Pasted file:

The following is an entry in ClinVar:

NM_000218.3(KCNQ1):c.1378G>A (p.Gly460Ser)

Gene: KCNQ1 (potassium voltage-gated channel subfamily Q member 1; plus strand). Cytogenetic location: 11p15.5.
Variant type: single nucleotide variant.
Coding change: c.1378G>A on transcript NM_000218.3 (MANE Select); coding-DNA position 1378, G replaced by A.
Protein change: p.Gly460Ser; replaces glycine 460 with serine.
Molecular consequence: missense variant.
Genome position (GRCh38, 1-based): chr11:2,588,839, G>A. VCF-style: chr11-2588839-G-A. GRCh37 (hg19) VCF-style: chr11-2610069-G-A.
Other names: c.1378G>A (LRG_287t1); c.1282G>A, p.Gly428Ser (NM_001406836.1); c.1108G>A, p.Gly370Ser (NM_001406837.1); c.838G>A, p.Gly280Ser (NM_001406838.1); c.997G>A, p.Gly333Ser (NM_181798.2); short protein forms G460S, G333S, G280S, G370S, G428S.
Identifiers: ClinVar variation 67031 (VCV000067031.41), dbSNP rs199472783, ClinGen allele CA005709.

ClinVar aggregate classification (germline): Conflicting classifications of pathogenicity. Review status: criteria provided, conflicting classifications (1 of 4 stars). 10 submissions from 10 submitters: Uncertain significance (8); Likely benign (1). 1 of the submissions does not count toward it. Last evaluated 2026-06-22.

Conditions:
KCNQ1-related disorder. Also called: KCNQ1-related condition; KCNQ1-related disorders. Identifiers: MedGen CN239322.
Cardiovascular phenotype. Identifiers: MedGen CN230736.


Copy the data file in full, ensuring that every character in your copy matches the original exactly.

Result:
The following is an entry in ClinVar:

NM_000218.3(KCNQ1):c.1378G>A (p.Gly460Ser)

Gene: KCNQ1 (potassium voltage-gated channel subfamily Q member 1; plus strand). Cytogenetic location: 11p15.5.
Variant type: single nucleotide variant.
Coding change: c.1378G>A on transcript NM_000218.3 (MANE Select); coding-DNA position 1378, G replaced by A.
Protein change: p.Gly460Ser; replaces glycine 460 with serine.
Molecular consequence: missense variant.
Genome position (GRCh38, 1-based): chr11:2,588,839, G>A. VCF-style: chr11-2588839-G-A. GRCh37 (hg19) VCF-style: chr11-2610069-G-A.
Other names: c.1378G>A (LRG_287t1); c.1282G>A, p.Gly428Ser (NM_001406836.1); c.1108G>A, p.Gly370Ser (NM_001406837.1); c.838G>A, p.Gly280Ser (NM_001406838.1); c.997G>A, p.Gly333Ser (NM_181798.2); short protein forms G460S, G333S, G280S, G370S, G428S.
Identifiers: ClinVar variation 67031 (VCV000067031.41), dbSNP rs199472783, ClinGen allele CA005709.

ClinVar aggregate classification (germline): Conflicting classifications of pathogenicity. Review status: criteria provided, conflicting classifications (1 of 4 stars). 10 submissions from 10 submitters: Uncertain significance (8); Likely benign (1). 1 of the submissions does not count toward it. Last evaluated 2026-06-22.

Conditions:
KCNQ1-related disorder. Also called: KCNQ1-related condition; KCNQ1-related disorders. Identifiers: MedGen CN239322.
Cardiovascular phenotype. Identifiers: MedGen CN230736.